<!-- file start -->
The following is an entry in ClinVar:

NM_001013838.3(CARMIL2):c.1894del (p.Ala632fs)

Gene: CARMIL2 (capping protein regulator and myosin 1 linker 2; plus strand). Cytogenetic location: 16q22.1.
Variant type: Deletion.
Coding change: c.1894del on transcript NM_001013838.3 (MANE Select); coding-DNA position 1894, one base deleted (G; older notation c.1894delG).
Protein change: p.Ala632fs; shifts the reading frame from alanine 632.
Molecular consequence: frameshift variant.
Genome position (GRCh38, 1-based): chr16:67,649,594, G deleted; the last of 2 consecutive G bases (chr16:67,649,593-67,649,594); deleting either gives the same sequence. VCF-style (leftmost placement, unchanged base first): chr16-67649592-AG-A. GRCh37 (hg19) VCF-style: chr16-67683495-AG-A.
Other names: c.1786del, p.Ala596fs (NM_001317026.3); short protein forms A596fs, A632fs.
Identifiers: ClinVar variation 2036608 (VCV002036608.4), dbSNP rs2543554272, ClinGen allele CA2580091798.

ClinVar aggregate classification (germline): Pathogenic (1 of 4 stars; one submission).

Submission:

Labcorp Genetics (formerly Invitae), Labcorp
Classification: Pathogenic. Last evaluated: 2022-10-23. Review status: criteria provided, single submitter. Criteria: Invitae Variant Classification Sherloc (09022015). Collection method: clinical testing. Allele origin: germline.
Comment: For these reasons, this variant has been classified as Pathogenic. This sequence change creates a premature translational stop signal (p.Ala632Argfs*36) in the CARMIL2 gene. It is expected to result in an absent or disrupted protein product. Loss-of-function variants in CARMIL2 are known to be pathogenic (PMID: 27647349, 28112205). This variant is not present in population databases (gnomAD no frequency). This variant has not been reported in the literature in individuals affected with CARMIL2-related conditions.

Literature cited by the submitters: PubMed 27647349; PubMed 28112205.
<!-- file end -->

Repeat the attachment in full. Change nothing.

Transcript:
The following is an entry in ClinVar:

NM_001013838.3(CARMIL2):c.1894del (p.Ala632fs)

Gene: CARMIL2 (capping protein regulator and myosin 1 linker 2; plus strand). Cytogenetic location: 16q22.1.
Variant type: Deletion.
Coding change: c.1894del on transcript NM_001013838.3 (MANE Select); coding-DNA position 1894, one base deleted (G; older notation c.1894delG).
Protein change: p.Ala632fs; shifts the reading frame from alanine 632.
Molecular consequence: frameshift variant.
Genome position (GRCh38, 1-based): chr16:67,649,594, G deleted; the last of 2 consecutive G bases (chr16:67,649,593-67,649,594); deleting either gives the same sequence. VCF-style (leftmost placement, unchanged base first): chr16-67649592-AG-A. GRCh37 (hg19) VCF-style: chr16-67683495-AG-A.
Other names: c.1786del, p.Ala596fs (NM_001317026.3); short protein forms A596fs, A632fs.
Identifiers: ClinVar variation 2036608 (VCV002036608.4), dbSNP rs2543554272, ClinGen allele CA2580091798.

ClinVar aggregate classification (germline): Pathogenic (1 of 4 stars; one submission).

Submission:

Labcorp Genetics (formerly Invitae), Labcorp
Classification: Pathogenic. Last evaluated: 2022-10-23. Review status: criteria provided, single submitter. Criteria: Invitae Variant Classification Sherloc (09022015). Collection method: clinical testing. Allele origin: germline.
Comment: For these reasons, this variant has been classified as Pathogenic. This sequence change creates a premature translational stop signal (p.Ala632Argfs*36) in the CARMIL2 gene. It is expected to result in an absent or disrupted protein product. Loss-of-function variants in CARMIL2 are known to be pathogenic (PMID: 27647349, 28112205). This variant is not present in population databases (gnomAD no frequency). This variant has not been reported in the literature in individuals affected with CARMIL2-related conditions.

Literature cited by the submitters: PubMed 27647349; PubMed 28112205.